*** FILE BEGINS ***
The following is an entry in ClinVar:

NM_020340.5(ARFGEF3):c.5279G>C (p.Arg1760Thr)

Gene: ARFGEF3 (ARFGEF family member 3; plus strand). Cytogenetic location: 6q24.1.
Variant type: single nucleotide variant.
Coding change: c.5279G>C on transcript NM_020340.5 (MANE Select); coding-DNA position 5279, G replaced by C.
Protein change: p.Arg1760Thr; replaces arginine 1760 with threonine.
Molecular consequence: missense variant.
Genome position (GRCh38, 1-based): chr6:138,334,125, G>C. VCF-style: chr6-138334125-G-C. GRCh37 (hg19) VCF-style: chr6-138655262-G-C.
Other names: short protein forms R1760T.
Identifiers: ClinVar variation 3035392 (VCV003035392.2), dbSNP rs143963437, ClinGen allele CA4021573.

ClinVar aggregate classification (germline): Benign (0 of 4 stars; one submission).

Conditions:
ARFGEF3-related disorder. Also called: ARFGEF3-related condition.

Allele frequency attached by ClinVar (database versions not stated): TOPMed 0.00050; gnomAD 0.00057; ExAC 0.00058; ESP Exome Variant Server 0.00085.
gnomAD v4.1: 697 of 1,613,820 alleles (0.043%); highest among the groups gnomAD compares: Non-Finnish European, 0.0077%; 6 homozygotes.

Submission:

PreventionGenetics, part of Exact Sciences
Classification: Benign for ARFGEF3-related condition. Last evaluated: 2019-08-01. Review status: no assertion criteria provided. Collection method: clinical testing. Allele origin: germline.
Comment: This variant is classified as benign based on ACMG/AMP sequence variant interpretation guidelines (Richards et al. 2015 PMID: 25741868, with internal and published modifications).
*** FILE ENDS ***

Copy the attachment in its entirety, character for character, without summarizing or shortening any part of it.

The following is an entry in ClinVar:

NM_020340.5(ARFGEF3):c.5279G>C (p.Arg1760Thr)

Gene: ARFGEF3 (ARFGEF family member 3; plus strand). Cytogenetic location: 6q24.1.
Variant type: single nucleotide variant.
Coding change: c.5279G>C on transcript NM_020340.5 (MANE Select); coding-DNA position 5279, G replaced by C.
Protein change: p.Arg1760Thr; replaces arginine 1760 with threonine.
Molecular consequence: missense variant.
Genome position (GRCh38, 1-based): chr6:138,334,125, G>C. VCF-style: chr6-138334125-G-C. GRCh37 (hg19) VCF-style: chr6-138655262-G-C.
Other names: short protein forms R1760T.
Identifiers: ClinVar variation 3035392 (VCV003035392.2), dbSNP rs143963437, ClinGen allele CA4021573.

ClinVar aggregate classification (germline): Benign (0 of 4 stars; one submission).

Conditions:
ARFGEF3-related disorder. Also called: ARFGEF3-related condition.

Allele frequency attached by ClinVar (database versions not stated): TOPMed 0.00050; gnomAD 0.00057; ExAC 0.00058; ESP Exome Variant Server 0.00085.
gnomAD v4.1: 697 of 1,613,820 alleles (0.043%); highest among the groups gnomAD compares: Non-Finnish European, 0.0077%; 6 homozygotes.

Submission:

PreventionGenetics, part of Exact Sciences
Classification: Benign for ARFGEF3-related condition. Last evaluated: 2019-08-01. Review status: no assertion criteria provided. Collection method: clinical testing. Allele origin: germline.
Comment: This variant is classified as benign based on ACMG/AMP sequence variant interpretation guidelines (Richards et al. 2015 PMID: 25741868, with internal and published modifications).